As a normative-descriptive concept that denounces the dehumanizing impact of social systems, such as the market, the state or bureaucracy, reification shows a family resemblance with the Marxist concept of alienation and with the Weberian concept of formal rationalization. Although the dialectical idea of objectivation (Entaüsserung)-alienation (Entfremdung)- reappropriation (Aneignung) is already present in Hegel, the real history of the concept really begins with Marx and with Lukács’s Hegelian interpretation of Marx in History and Class Consciousness (1923). In Marx, the concept is used in the context of the critique of the fetishism of commodities, to denounce the transformation of social relations into things. In his classic formulation of the theory of reification, which constitutes the paradigmatic ‘hard core’ of the critical theory of the Frankfurt School, Lukács generalized Marx’s concept of commodity fetishism, and fused it with Max Weber’s concept of formal rationalization and Simmel’s concept of the tragedy of culture. Confronted with the rise fascism in Europe, the members of the Frankfurt School—Horkheimer, Marcuse, and especially Adorno – progressively abandoned Lukács faith in a proletarian revolution and radicalized, universalized, and totalized Lukács’s theory of reification. Criticizing the Frankfurt School’s identification of rationalization and reification, Habermas reformulated the theory of reification in his theory of communication in terms of the colonization of the life-world by the subsystems of the economy and the administration of the state. Honneth has also revisited the theory of reification and, inspired by the phenomenology of Sartre, he has reformulated it in terms of a theory of non-recognition that foregrounds the lack of an existential relation between self and other. Although reification has received the greatest attention in Western Marxism, and above all in Lukács, it is important not to restrict the use of the concept to that tradition but to see that the concept and the word can also and already be found in the work of Kant, Hegel, Nietzsche, Dilthey, Husserl, Heidegger, Simmel, and Max Weber to criticize the dehumanizing, rationalizing, calculating and alienating tendencies of modernity.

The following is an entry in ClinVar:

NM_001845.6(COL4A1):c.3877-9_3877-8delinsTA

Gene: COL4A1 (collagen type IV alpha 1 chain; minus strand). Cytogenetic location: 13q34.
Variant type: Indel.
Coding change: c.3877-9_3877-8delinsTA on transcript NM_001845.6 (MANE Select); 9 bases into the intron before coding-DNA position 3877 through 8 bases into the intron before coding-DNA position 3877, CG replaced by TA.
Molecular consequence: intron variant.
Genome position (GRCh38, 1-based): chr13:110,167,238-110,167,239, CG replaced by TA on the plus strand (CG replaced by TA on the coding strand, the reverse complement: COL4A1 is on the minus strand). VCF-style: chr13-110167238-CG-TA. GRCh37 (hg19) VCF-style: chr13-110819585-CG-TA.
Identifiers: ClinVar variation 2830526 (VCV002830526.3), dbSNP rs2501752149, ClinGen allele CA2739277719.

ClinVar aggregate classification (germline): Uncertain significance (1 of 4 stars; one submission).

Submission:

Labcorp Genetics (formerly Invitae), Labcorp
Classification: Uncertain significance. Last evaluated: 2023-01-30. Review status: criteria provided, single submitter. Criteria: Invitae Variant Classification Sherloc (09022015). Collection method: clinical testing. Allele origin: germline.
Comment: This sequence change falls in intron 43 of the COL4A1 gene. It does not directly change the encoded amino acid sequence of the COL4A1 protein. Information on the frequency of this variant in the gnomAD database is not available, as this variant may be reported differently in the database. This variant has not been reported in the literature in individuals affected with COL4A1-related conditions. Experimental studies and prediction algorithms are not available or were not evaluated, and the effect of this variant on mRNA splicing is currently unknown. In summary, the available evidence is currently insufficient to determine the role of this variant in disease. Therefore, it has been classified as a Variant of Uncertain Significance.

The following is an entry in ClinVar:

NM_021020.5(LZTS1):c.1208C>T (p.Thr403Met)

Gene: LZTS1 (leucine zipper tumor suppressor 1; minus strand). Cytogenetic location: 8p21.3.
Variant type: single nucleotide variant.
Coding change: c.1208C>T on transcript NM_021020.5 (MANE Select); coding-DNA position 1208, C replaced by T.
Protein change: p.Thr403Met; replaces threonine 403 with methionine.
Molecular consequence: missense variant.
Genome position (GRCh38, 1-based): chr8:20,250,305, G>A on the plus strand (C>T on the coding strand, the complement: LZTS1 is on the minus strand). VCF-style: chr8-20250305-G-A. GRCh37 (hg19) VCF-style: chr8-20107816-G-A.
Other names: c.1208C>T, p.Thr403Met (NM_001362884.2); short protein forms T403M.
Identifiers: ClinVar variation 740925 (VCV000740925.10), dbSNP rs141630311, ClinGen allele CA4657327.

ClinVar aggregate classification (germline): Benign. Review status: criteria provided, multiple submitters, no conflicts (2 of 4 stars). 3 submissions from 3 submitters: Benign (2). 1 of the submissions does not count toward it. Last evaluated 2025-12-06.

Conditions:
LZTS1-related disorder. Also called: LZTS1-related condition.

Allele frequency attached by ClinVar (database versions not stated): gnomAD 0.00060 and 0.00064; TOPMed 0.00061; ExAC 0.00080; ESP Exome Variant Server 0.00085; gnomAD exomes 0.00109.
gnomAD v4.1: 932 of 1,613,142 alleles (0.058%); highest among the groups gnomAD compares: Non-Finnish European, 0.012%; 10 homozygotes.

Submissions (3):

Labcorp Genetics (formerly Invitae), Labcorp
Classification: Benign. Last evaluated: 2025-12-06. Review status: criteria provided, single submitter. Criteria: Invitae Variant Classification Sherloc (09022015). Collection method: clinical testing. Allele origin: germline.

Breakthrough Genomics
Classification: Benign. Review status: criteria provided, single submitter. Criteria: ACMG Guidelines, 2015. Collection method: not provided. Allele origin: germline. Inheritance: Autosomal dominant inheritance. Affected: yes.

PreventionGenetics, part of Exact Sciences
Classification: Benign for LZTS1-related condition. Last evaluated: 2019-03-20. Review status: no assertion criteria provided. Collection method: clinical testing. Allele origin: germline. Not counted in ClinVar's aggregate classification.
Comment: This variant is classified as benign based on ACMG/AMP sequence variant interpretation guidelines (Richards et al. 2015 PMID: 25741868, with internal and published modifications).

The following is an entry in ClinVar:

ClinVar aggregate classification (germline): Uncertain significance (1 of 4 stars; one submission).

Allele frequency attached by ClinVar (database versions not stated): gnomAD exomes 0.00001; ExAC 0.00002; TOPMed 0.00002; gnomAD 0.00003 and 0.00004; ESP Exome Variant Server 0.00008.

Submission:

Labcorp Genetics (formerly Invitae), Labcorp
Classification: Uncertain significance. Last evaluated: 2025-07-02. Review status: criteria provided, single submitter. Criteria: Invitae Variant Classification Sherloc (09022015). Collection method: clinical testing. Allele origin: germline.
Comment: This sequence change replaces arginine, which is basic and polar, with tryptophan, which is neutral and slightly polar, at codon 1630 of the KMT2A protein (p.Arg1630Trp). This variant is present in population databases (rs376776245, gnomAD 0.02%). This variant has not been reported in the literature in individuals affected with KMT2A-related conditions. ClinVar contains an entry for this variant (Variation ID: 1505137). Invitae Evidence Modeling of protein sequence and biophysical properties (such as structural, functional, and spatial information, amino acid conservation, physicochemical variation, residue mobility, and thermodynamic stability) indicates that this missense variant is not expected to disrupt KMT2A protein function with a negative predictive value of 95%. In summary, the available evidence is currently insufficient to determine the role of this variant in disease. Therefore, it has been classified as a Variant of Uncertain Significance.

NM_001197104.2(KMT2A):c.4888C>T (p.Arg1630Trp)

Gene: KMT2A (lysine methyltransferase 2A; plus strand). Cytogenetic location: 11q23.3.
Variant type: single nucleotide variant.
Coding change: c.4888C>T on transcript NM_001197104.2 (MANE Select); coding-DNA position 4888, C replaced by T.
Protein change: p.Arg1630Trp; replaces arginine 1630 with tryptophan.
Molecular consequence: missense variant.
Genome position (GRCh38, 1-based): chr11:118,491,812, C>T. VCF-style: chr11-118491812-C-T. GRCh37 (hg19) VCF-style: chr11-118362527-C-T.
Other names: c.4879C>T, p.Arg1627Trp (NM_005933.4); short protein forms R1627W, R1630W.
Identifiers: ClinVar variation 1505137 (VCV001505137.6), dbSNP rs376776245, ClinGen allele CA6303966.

1. Methodological Reification—or the Critique of Conceptual Abstractions

In the philosophy of the social sciences, the concept of reification is used (1) to denounce the hypostasis of concepts (nominalist critique of reism), (2) the naturalization of the subject and the life-world (humanist critique of naturalism), and (3) the ideological justification of the status quo (dialectical critique of fetishism).